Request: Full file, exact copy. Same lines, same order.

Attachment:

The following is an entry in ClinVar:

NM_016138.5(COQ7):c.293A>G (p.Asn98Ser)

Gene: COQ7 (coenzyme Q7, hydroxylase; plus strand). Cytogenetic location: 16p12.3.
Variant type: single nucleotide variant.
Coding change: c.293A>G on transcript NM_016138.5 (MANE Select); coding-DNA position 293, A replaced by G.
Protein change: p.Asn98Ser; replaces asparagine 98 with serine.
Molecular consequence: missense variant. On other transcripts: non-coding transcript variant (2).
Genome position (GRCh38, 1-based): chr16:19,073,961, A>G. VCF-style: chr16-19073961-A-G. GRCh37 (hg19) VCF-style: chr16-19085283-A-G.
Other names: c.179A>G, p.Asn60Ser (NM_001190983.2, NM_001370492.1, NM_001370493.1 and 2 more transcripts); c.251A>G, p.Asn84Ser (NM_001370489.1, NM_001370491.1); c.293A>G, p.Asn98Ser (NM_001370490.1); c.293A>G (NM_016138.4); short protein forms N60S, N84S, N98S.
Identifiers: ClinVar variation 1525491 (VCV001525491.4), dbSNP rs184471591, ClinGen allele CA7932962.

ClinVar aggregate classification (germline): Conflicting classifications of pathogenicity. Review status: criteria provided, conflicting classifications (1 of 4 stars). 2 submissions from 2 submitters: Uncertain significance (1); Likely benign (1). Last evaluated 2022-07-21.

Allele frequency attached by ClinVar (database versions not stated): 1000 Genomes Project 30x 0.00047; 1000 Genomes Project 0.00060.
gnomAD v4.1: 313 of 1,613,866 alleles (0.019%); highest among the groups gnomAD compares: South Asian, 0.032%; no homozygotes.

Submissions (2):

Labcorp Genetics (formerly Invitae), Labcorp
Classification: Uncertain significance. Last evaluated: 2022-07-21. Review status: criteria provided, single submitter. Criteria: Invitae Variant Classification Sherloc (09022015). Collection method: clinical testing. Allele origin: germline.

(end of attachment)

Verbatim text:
The following is an entry in ClinVar:

NM_016138.5(COQ7):c.293A>G (p.Asn98Ser)

Gene: COQ7 (coenzyme Q7, hydroxylase; plus strand). Cytogenetic location: 16p12.3.
Variant type: single nucleotide variant.
Coding change: c.293A>G on transcript NM_016138.5 (MANE Select); coding-DNA position 293, A replaced by G.
Protein change: p.Asn98Ser; replaces asparagine 98 with serine.
Molecular consequence: missense variant. On other transcripts: non-coding transcript variant (2).
Genome position (GRCh38, 1-based): chr16:19,073,961, A>G. VCF-style: chr16-19073961-A-G. GRCh37 (hg19) VCF-style: chr16-19085283-A-G.
Other names: c.179A>G, p.Asn60Ser (NM_001190983.2, NM_001370492.1, NM_001370493.1 and 2 more transcripts); c.251A>G, p.Asn84Ser (NM_001370489.1, NM_001370491.1); c.293A>G, p.Asn98Ser (NM_001370490.1); c.293A>G (NM_016138.4); short protein forms N60S, N84S, N98S.
Identifiers: ClinVar variation 1525491 (VCV001525491.4), dbSNP rs184471591, ClinGen allele CA7932962.

ClinVar aggregate classification (germline): Conflicting classifications of pathogenicity. Review status: criteria provided, conflicting classifications (1 of 4 stars). 2 submissions from 2 submitters: Uncertain significance (1); Likely benign (1). Last evaluated 2022-07-21.

Allele frequency attached by ClinVar (database versions not stated): 1000 Genomes Project 30x 0.00047; 1000 Genomes Project 0.00060.
gnomAD v4.1: 313 of 1,613,866 alleles (0.019%); highest among the groups gnomAD compares: South Asian, 0.032%; no homozygotes.

Submissions (2):

Labcorp Genetics (formerly Invitae), Labcorp
Classification: Uncertain significance. Last evaluated: 2022-07-21. Review status: criteria provided, single submitter. Criteria: Invitae Variant Classification Sherloc (09022015). Collection method: clinical testing. Allele origin: germline.